HMO in private residence?

by Readers Question

15:26 PM, 15th March 2021
About a month ago

HMO in private residence?

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HMO in private residence?

I’m a little confused about the legal side of HMO at your own home or private residence. My home is a bungalow. In early 2016 I completed a loft conversion which gave me two bedrooms(one en-suite) a bathroom and a small box room upstairs. The intention was for my partner’s son and family to live with us. It didn’t materialise.

Early 2017 I started to take in foreign students/teachers to utilise the double room/bathroom upstairs. This usually ran from March to August. The room was left vacant then until the following year. In August 2019 I started Airbnb for the times of no students. I have also had lodgers stay, on and off, from before the loft conversion.

No students last year and some limited Airbnb because of Covid-19. I do have two lodgers currently staying, not related, both in downstairs bedrooms, one en-suite other shares a bathroom. One is long-standing the other has been here just over a year. I also live in the bungalow.

Upstairs is totally vacant.

I have heard I should not even have 2 lodgers, Airbnb could also be considered as ‘lodgers’ and even students!(although not to sure if the students will ever start again). I have tried to look at various sites, but not finding anything clear.

Does anyone have any advice or suggestions? How easy is it to get HMO licence at your home, if needed? Home is W Sussex.

There is a hard-wired fire alarm upstairs, but no fire doors. I welcome your replies.

Richard

Comments

Des Taylor Landlords Defence Ltd

13:58 PM, 16th March 2021
About a month ago

Hello Richard,

Good questions and the most important is that you keep yourself legal.

Renting a room or room to up to two lodgers who do not form part of your household (related by Blood or Sexual Union) is permitted without the need for HMO Licensing.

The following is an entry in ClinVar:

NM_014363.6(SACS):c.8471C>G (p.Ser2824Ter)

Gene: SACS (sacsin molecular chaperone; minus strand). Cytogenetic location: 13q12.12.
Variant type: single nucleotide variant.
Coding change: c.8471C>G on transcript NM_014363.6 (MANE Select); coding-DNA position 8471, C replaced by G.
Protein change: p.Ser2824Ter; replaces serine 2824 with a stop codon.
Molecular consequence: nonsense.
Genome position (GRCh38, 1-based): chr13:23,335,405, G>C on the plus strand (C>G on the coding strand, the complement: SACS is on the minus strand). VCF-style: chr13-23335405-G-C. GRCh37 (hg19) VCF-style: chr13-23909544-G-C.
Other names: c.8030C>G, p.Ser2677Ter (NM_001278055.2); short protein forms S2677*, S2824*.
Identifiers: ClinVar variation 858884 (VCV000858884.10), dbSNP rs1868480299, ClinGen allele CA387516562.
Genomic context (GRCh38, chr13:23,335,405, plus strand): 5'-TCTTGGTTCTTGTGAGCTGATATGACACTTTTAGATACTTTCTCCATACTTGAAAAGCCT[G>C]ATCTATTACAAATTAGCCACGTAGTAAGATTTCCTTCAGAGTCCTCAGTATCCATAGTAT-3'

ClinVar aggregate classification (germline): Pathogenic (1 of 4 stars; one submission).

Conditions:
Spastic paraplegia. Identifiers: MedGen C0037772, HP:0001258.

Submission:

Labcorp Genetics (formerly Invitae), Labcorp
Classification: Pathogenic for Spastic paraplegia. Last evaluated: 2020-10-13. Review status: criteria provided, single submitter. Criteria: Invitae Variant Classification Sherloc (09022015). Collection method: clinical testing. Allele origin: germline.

Councils have caught many live-in landlords when they have had three lodgers, as this forms a HMO which may or may not need licensing (dependent on the local authority and if Additional Licensing is in place for that area). If Article 4 Direction exists, then more than 2 lodgers will format HMO and mean you would be in breach of planning.

HMO requires the compliance with HMO Regulations and you have many specific duties under that.

For your own safety in your own home I would spend the money on a Fire Risk Assessment if you do Airbnb from time to time as you have obligations on you under The Regulatory Reform (Fire Safety) Order 2005 and its amends and updates to comply with when providing accommodation.

Most importantly whether you are living in your own home with or without short-stay and long-stay occupants, every house must comply with the appropriate Housing Health and Safety Rating System (England) Regulations 2005 (SI3208) known as HHSRS and whatever the use I would make sure you comply and that the occupants are aware of any matters regarding their conduct to ensure safety of others, such as keeping gangways, halls, landings and staircases are free from obstruction, that there is adequate space for living and sleeping, that design and layout is good so as to be able to maintain the property and that you mitigate any risk such as falls on the level and between levels and that there is not excess cold or excess heat.

There is a lot to be aware of and as landlords are the latest target for lawyers who make their fees from no win - no fee, be sure you are protected.

Most of all make sure you use the correct agreement for the terms of their occupation.

Finally, neighbours are the latest law enforcement agents, often reporting properties as HMO because they see differing people going and coming at differing times of the day. So be aware, you may get a call, a visit or a raid form the local authority and you must be sure they have nothing to be able to allege an offence, by there not being an offence being committed unwittingly.

If I can assist do let me know.

Des Taylor
Casework Director
Landlords Defence Limited
Fighting for Landlords - Defending Against Councils and Unscrupulous Tenants

David

14:01 PM, 16th March 2021
About a month ago